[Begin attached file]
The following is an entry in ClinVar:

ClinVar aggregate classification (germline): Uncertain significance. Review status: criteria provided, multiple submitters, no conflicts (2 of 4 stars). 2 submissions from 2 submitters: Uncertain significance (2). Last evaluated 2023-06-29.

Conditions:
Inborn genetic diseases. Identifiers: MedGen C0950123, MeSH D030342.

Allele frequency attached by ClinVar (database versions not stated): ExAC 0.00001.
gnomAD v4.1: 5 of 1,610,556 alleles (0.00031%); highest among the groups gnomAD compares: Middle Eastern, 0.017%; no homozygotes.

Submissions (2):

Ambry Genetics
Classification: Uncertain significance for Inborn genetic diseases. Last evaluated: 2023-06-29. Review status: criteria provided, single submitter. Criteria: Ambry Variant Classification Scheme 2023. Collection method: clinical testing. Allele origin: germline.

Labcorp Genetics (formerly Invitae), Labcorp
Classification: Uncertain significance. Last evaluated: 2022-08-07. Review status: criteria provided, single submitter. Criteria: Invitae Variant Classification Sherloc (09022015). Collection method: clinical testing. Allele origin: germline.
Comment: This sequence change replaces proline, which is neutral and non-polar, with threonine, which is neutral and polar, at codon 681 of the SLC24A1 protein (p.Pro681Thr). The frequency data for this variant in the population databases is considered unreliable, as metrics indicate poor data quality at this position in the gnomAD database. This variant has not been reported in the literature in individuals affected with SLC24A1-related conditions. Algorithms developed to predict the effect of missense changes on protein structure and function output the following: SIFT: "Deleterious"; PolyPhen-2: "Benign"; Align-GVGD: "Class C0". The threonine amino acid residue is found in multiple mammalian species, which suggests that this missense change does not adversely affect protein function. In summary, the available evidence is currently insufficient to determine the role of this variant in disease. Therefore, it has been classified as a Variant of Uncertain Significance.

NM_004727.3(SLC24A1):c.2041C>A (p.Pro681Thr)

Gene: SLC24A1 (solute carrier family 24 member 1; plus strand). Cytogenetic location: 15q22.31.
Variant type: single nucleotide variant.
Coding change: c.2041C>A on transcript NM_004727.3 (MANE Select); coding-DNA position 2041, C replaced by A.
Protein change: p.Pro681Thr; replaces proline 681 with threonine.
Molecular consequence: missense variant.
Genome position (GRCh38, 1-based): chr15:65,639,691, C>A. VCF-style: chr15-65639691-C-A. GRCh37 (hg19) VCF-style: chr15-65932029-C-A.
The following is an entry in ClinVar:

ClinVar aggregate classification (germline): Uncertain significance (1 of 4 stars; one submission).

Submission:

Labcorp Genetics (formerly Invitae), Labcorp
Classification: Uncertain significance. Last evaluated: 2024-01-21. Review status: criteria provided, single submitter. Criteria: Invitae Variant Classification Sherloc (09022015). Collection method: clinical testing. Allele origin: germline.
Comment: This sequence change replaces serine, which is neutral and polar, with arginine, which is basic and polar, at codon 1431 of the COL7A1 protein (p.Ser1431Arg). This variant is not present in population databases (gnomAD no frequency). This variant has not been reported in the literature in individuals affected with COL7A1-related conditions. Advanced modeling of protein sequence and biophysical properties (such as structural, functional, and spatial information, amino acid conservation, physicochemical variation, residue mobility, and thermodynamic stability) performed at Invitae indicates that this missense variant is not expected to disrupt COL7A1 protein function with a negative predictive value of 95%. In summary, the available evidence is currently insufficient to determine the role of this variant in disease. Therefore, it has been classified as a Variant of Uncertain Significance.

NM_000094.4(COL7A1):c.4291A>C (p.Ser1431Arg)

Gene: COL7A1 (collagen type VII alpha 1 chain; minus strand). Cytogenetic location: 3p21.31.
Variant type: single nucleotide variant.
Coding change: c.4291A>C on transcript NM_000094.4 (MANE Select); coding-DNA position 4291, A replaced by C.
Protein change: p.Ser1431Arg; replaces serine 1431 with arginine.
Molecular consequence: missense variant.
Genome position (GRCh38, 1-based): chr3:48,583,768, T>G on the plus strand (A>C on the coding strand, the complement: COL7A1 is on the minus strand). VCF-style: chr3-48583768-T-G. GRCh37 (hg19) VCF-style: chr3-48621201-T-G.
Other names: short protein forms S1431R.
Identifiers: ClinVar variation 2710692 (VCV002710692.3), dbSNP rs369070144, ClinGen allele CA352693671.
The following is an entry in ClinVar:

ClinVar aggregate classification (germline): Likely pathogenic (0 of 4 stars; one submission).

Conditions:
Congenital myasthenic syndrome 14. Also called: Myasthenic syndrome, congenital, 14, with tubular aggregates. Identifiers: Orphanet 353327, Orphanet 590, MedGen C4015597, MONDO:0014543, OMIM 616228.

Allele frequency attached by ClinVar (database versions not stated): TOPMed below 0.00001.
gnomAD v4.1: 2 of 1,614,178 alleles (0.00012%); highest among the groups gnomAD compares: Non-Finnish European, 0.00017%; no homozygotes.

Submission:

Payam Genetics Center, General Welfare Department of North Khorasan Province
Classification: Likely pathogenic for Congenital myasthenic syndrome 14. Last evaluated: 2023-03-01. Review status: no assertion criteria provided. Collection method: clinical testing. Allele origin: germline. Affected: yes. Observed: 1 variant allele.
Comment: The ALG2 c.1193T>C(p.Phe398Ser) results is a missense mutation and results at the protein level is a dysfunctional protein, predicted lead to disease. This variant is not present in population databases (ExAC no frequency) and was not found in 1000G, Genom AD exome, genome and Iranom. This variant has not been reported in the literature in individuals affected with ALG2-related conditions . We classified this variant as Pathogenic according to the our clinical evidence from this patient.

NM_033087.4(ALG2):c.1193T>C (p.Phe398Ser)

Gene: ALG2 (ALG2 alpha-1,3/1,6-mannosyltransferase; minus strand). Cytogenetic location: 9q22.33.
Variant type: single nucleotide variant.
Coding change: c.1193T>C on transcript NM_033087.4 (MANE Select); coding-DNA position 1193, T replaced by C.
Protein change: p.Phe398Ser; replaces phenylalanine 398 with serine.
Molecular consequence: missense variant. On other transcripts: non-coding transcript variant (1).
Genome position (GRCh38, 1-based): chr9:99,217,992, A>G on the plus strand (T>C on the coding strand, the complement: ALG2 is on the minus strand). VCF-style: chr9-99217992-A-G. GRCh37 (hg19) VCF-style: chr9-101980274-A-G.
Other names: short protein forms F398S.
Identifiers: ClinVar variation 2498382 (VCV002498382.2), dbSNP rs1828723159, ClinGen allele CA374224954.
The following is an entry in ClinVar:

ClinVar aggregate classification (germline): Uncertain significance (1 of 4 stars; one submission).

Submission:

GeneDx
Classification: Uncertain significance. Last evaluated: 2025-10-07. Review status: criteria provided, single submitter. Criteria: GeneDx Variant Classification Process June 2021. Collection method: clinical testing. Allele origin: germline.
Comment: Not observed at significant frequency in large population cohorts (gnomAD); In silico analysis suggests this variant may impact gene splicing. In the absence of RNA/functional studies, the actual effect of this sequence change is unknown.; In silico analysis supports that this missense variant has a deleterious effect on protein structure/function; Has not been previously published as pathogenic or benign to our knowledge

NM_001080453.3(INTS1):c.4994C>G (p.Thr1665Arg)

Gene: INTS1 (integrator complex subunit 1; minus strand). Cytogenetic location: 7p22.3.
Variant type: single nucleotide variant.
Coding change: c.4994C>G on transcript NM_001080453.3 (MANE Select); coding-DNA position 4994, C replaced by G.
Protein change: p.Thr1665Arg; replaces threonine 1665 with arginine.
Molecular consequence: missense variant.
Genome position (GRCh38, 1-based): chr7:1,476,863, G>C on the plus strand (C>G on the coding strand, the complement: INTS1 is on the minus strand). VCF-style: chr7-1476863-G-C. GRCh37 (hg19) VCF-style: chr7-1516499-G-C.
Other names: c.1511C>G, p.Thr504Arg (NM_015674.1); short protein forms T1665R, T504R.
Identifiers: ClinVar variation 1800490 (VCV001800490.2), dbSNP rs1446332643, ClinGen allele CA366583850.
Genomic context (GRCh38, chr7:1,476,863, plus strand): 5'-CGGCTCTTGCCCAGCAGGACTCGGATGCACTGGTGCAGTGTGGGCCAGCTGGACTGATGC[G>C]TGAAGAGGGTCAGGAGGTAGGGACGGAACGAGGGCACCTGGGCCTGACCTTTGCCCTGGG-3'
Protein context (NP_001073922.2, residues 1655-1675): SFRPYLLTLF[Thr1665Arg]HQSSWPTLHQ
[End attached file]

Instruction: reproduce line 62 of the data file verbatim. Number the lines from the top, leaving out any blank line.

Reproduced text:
Variant type: single nucleotide variant.